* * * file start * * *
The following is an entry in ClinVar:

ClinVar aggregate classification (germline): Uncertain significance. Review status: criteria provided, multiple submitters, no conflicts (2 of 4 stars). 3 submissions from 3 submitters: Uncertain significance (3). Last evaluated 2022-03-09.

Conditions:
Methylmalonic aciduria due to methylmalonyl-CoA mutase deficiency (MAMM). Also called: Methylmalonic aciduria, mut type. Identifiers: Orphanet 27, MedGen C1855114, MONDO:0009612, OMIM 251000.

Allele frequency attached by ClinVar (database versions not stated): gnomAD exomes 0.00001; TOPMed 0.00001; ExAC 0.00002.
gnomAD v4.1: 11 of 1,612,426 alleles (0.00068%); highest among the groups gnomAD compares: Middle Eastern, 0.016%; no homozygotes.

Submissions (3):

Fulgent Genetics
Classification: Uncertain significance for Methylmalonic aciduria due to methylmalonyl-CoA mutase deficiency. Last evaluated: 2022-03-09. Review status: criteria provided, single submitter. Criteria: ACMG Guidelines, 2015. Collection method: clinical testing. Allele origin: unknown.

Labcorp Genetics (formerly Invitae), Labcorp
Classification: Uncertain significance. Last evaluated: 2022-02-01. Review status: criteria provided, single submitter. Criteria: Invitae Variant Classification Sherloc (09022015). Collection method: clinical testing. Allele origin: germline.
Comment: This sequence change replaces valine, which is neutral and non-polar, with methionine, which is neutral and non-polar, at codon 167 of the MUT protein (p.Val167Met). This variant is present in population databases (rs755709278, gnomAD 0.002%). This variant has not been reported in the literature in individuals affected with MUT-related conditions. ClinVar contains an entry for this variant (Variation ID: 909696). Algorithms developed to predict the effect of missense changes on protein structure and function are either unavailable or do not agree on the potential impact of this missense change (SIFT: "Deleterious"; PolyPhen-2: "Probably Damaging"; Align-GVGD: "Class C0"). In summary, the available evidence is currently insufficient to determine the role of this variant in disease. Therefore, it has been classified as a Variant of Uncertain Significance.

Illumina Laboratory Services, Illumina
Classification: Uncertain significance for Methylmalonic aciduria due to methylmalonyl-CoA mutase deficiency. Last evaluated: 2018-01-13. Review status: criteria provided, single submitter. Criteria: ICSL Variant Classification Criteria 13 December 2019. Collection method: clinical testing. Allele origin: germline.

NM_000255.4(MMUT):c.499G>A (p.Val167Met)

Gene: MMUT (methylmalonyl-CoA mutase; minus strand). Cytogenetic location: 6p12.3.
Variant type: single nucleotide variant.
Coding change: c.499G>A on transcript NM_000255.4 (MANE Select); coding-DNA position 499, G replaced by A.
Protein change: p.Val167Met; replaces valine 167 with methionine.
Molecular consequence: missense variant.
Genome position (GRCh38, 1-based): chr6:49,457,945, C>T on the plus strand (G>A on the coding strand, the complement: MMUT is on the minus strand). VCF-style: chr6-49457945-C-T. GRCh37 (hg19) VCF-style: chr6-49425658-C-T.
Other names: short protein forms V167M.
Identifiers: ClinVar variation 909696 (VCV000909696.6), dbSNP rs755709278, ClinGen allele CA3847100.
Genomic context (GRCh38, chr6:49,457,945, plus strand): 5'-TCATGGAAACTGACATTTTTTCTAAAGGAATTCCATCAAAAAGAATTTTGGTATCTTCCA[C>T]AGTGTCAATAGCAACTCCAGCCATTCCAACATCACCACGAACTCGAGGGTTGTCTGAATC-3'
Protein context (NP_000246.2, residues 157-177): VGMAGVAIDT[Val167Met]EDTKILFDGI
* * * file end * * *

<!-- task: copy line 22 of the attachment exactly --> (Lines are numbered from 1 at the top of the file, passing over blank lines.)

Other names: short protein forms V167M.